Making Money as a Freelancer: 10 Must-Reads on Finance

Making Money as a Freelancer: 10 Must-Reads on Finance

As a freelancer, it’s vital to the success of your business that you’re not only organized but stay up-to-date on your finances. You’ll face a lot of obstacles — especially when it comes to dealing with irregular income or clients who don’t pay.

Here are 10 resources that will help you run your business smoothly and avoid common financial pitfalls most freelance writers face:

1. (from Examiner)

Most freelancers go into freelancing for the freedom to create their own schedules and work flexible hours — the freedom to do work that sustains their lifestyles. Unfortunately, with that awesome freedom comes the responsibility for freelancers to “withhold” their own taxes. To limit your tax burden, check out these different deductions available for small business owners.

2. (from FreelanceSwitch)    

In case of emergency, who will handle your freelance business? This post outlines the steps you should take to keep your business and finances on track during an unexpected and/or indefinite emergency. And let’s face it, emergencies are almost always unexpected and indefinite. Set up an emergency plan now and nothing will faze your business — or your financial goals!

3. (from

In most cases, freelancing means earning irregular income while facing regular bills. So unless your landlord only expects rent during “good income months”, you’ve got to budget! This post discusses things like health insurance, retirement savings, and separate bank accounts–essential items in the life and work of a freelancer!

4. (from WePay)

While it may feel good to blow a cash windfall on designer duds and gourmet eats, freelancers (and the rest of the population) should use windfalls to get ahead in a bigger sense. That’s why it’s vital to allocate windfalls into three categories: savings, investing, and long-term goals. I also strongly urge you to set aside 25% of your income for tax purposes. Your future self — and the future of your business — says thanks!

5. (from FreelanceSwitch)

“And I’ll need a recent pay stub and a letter from your job verifying employment”, said every apartment manager and loan officer ever. This post details the different documents you can use to prove your income to apartment managers, banks and even doctors. Just be prepared to receive a look that says, “What do you mean you can’t provide me with a traditional pay stub?” and “I’m pretty sure freelancing is just a filler on resumes during employment gaps.”

6. (from All Freelance Writing)

Freelancers are people, too. They get sick. However, they have a different set of procedures to follow than the typical 9-5 employee. Jennifer suggests five things you should do when you get sick (and you will!). My favorite is #4: don’t feel guilty!

7. (from Planting Money Seeds)

Inflation causes your expenses to go up over time and income shouldn’t be any different. One of the best freelance writers online suggests raising rates for new clients, and discusses the possibility of raising rates for existing clients as well. If you have a good relationship with your clients, they should be more than willing to pay you more.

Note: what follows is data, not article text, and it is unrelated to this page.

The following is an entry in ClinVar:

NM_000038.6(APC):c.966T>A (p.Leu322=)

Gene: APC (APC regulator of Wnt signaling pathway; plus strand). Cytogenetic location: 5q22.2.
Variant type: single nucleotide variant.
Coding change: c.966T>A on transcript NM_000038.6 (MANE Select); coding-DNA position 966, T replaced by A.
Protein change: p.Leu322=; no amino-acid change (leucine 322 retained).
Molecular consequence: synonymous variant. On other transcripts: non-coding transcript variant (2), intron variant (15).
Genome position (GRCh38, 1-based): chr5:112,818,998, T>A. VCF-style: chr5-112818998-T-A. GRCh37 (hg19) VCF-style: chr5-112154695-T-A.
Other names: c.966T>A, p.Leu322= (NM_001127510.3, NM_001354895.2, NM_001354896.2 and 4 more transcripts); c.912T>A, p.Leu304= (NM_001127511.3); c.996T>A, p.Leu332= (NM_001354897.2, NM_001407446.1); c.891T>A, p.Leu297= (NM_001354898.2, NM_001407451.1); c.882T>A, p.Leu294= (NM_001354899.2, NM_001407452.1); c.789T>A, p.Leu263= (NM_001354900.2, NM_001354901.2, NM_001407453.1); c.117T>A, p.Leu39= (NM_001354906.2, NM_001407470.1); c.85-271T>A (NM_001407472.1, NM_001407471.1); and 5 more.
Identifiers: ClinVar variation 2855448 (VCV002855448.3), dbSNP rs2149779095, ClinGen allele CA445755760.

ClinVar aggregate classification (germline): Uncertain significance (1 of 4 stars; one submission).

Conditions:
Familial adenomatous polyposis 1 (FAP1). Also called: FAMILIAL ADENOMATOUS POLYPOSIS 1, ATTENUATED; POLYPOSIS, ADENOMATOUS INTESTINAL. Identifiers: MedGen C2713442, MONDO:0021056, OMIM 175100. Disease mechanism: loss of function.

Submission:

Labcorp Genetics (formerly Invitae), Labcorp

If you have a good relationship with your clients, they'll be more than willing to pay you more.

8. (from Financial Highway)

What should you do to manage your finances as a freelancer? Budget, diversify, and assess. By taking these three steps, losing a client or having a “bad income month” won’t completely derail your business or your finances. Create a budget based on past trends, diversify income streams, and assess your finances to figure out what’s working, what’s not, and what’s changed.

9. (from FreelanceFolder)

Many freelancers have side projects to bring in more income. Before you decide to start up your own, you may be interested to know how much work they can really be. Laura highlights three popular freelancer side gigs — namely affiliate marketing, writing ebooks, and developing web themes — and discusses why they aren’t as passive as they may seem.

10. (from BlogHer)

Along with all the other things freelancers have to face, having a good system for billing is crucial. Whether you choose a subscription service with a monthly fee or invest in a software package, a good billing system will ensure that your clients are receiving their invoices, you’re keeping track of the money you’ve received, and you know which bills are still outstanding. Pearlie uses QuickBooks; what do you use?

Most of these tips are essential for anyone, but they’re especially important for freelancers and small business owners. If you need help working with irregular income, paying taxes, keeping your finances organized and billing clients or customers, then these are some of the best posts to help you accomplish that.

What other financial advice should we include here?

Filed Under: Freelancing

Featured resource

While it’s easy to start a freelance writing business, it’s much harder to actually run one. This guide will help your business thrive — not just survive.


  • MaryBeth Mazek says:

    This is full of all kinds of great information to questions I’ve had…especially on budgeting when you have no idea what your income flow is going to be. Thank you Carrie!

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